Thursday May 4 2017

URA sued over Shs16b ‘unlawful’ tax refunds

Ms Lillian Anguparu, an exporter of fruits and

Ms Lillian Anguparu, an exporter of fruits and vegetables preparers pineapples for export. Unprocessed agricultural products, according to the law, are exempted from VAT. FILE PHOTO  

By Mark Keith Muhumuza

Kampala. A whistle-blower has taken Uganda Revenue Authority (URA) to court over what he says were unlawful tax refunds to several exporting companies.
In the case filed on March 21 in the commercial court, Mr Joseph Okuja, through Taslaf Advocates and Consultants, alleges that URA made Shs15.8b worth of Value Added Tax (VAT) refunds to about 20 companies in the coffee, flower, fresh fish and fresh fruits export sectors between 2014 and 2015.
The former URA employee wants the court to declare that such refunds were illegal.

“The plaintiff’s claims against the defendant are declaratory orders that exempt supplies as provided for under section 19 (1) of the Value Added Tax Act (VAT) are not taxable supplies and therefore cannot become taxable supplies at zero rate when exported to warrant a refund of input tax claims,” reads, in part, the plaint that URA received on March 23.
According to Section 19 (1) of the VAT Act, unprocessed foodstuffs, and unprocessed agricultural products are considered exempt supplies. Exempt supplies are not VAT registered and are not entitled to make a claim. The other regime under VAT is taxable supplies that are either charged 18 per cent or zero rated. These qualify for VAT refund.
In a 2010 ruling, which is in part being used by the whistle-blower, Justice Christopher Madrama, noted that exempt supplies were out of scope for VAT purposes. He added that when exported, they do not become zero-rated and therefore qualify a refund. He says URA ignored the internal memo written at the time and the informer disclosure.

“The defendant unfortunately ignored its own internal memo, as well as the informer disclosure report continued to make cash refunds to non-qualified taxpayers and thus causing revenue loss totalling more than Shs15.82b for the period July 2014 to April 2016 alone,” the plaint further reads.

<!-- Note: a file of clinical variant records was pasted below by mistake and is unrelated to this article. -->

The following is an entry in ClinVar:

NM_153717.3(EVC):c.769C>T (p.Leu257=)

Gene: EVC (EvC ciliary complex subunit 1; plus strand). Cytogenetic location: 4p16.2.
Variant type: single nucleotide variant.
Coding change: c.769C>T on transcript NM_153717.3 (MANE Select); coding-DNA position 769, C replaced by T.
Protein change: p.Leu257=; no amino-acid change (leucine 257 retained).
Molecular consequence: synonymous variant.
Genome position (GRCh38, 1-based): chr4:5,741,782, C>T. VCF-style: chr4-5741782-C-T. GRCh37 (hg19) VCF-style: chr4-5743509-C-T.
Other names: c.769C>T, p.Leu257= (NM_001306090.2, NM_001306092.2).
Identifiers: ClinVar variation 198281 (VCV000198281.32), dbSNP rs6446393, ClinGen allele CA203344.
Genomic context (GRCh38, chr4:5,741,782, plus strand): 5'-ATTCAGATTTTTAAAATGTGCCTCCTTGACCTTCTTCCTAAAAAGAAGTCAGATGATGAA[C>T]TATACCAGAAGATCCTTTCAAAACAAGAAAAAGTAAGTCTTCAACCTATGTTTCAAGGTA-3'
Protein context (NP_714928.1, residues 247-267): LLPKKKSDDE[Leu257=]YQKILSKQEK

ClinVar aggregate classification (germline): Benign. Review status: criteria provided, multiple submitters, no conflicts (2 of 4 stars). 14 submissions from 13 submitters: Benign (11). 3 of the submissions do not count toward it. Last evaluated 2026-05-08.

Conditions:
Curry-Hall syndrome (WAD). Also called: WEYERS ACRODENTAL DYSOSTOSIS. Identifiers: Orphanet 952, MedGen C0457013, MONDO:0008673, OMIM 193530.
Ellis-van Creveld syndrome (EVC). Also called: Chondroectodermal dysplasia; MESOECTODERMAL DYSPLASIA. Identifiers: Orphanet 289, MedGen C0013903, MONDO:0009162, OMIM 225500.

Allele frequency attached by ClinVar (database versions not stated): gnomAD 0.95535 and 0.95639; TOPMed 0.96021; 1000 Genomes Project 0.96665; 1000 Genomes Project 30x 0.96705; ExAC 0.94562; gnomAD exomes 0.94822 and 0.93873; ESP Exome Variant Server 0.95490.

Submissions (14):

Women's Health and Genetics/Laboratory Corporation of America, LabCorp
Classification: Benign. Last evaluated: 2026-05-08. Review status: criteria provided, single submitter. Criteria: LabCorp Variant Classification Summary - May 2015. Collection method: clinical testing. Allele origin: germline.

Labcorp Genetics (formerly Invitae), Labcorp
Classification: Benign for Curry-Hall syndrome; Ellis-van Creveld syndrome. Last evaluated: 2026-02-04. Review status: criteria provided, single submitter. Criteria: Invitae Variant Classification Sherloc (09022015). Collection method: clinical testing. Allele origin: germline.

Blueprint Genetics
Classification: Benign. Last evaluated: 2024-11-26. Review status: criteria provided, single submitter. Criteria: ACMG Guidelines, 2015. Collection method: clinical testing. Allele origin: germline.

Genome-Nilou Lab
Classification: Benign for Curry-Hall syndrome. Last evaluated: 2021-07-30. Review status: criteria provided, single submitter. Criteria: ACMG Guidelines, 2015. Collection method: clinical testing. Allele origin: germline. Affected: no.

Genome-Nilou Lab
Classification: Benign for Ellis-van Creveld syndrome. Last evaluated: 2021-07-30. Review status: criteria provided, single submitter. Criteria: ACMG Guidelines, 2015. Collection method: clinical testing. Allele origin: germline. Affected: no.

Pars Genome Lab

On April 18, 2016, Mr Okuja made a disclosure that is provided for in Section 8 of the Finance Act, revealing to URA that it was losing money due to the tax refunds. “In many cases, the cash refunds are paid out on a fast track basis, that is, cash refunds paid out before an audit of claims is done,” reads the informer disclosure.
In the request to the court, Mr Okuja also wanted all the money recovered, dating as far back as December 21, 2012. He wants URA to assess and recover the money that was unlawfully paid to several exempt companies. The estimates place that at about Shs70b since 2012. On top of that, the defendant says he is entitled to 10 per cent of the recovered amount.

URA hits back
URA’s response has been dismissive of the claims made by the whistle-blower, insisting that they made their own investigations and insisted that the refunds broke no law.
“The defendant subsequently commenced its investigation into the information from the plaintiff and at the closure of the investigations, URA concluded that the information given does not give rise to any tax refundable and the refunds were rightfully derived and payable to the companies in question. That this was based on the defendant’s interpretation that the commodities are zero rated but not exempt,” reads, in part, an official URA document.

Furthermore, URA notes that since there was no amount recovered, the plaintiff was not entitled to the 10 per cent paid to whistle-blowers.
“This is a case where a former employee of URA with a belief that he can make some money as a whistle-blower did indeed avail information, which was investigated by URA and found to be inaccurate and misleading. The results of the investigations were communicated to him,” it goes on to read.
The two parties will appear before the commercial court on May 29 for mediation.

About VAT

Value Added Tax (VAT) is a tax charged on every taxable supply in Uganda made by a taxable person, every import of goods other than an exempt import; and the supply of any imported services by any person. It is charged on every level of the production cycle where a value is added. Uganda’s VAT is 18 per cent. A company qualifies for a refund when it has overpaid the output taxes to the revenue body.

mmuhumuza@ug.nationmedia.com

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